Originally Posted by

**CdCf**
The cheaper method is to find a long and fairly steep hill. It has to be steep enough to bring down speeds far enough to simplify aerodynamic considerations, but long enough to allow your HR and speed to stabilise early on during the climb.

Get on your lowest geared bike, strap on your HRM and ride up the hill at different speeds and record your average HR for each ride. Repeat several times for each speed.

Then measure the distance of the climb, and use a spirit level and a ruler to measure the grade of the hill. The total weight of yourself and the bike (including clothes, shoes, water bottle(s) and so on) and a certain amount of air resistance determines the power exerted during the climb at any given speed. The calculations aren't very complicated, but I won't go into it in this post.

Anyway, once the power has been determined for each climbing speed, it's possible to correlate each power level to an average HR. With enough data points, a HR vs power curve can be created.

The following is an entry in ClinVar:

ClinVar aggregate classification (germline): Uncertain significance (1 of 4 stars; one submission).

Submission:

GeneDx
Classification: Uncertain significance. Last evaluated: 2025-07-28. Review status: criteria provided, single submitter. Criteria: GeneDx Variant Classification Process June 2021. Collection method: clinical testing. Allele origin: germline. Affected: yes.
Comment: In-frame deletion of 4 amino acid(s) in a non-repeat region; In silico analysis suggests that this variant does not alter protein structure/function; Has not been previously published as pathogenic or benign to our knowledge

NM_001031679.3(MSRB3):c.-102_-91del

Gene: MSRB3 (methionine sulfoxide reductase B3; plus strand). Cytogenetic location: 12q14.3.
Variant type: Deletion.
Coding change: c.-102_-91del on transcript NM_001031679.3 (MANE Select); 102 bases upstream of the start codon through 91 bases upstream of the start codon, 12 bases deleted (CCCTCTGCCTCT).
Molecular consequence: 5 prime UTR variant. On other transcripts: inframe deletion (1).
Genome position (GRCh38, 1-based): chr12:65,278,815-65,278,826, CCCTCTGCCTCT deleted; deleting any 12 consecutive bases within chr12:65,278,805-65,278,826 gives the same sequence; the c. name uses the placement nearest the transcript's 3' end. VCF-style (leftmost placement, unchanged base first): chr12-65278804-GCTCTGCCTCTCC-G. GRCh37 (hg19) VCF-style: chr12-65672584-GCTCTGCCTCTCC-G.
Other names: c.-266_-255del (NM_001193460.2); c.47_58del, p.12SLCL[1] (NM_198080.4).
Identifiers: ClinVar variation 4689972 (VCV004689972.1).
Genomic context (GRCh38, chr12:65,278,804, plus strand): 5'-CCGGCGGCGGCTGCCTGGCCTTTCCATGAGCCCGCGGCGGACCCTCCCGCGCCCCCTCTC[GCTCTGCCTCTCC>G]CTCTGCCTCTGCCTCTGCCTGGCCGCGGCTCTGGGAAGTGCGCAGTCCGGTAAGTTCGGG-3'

If this has been done once, the relevant stuff can be entered into an Excel spreadsheet. If a new power/HR curve needs to be created, you'd only have to repeat the climbs and enter the new data into the sheet.

It all sounds tedious and like it's a lot of work, but it doesn't have to take more than a couple of hours the first time, and maybe half an hour for each subsequent test.

The whole point is to find how power relates to HR for an individual. This will change over time, and from day to day to some extent, but it provides a good indication of power levels during any ride.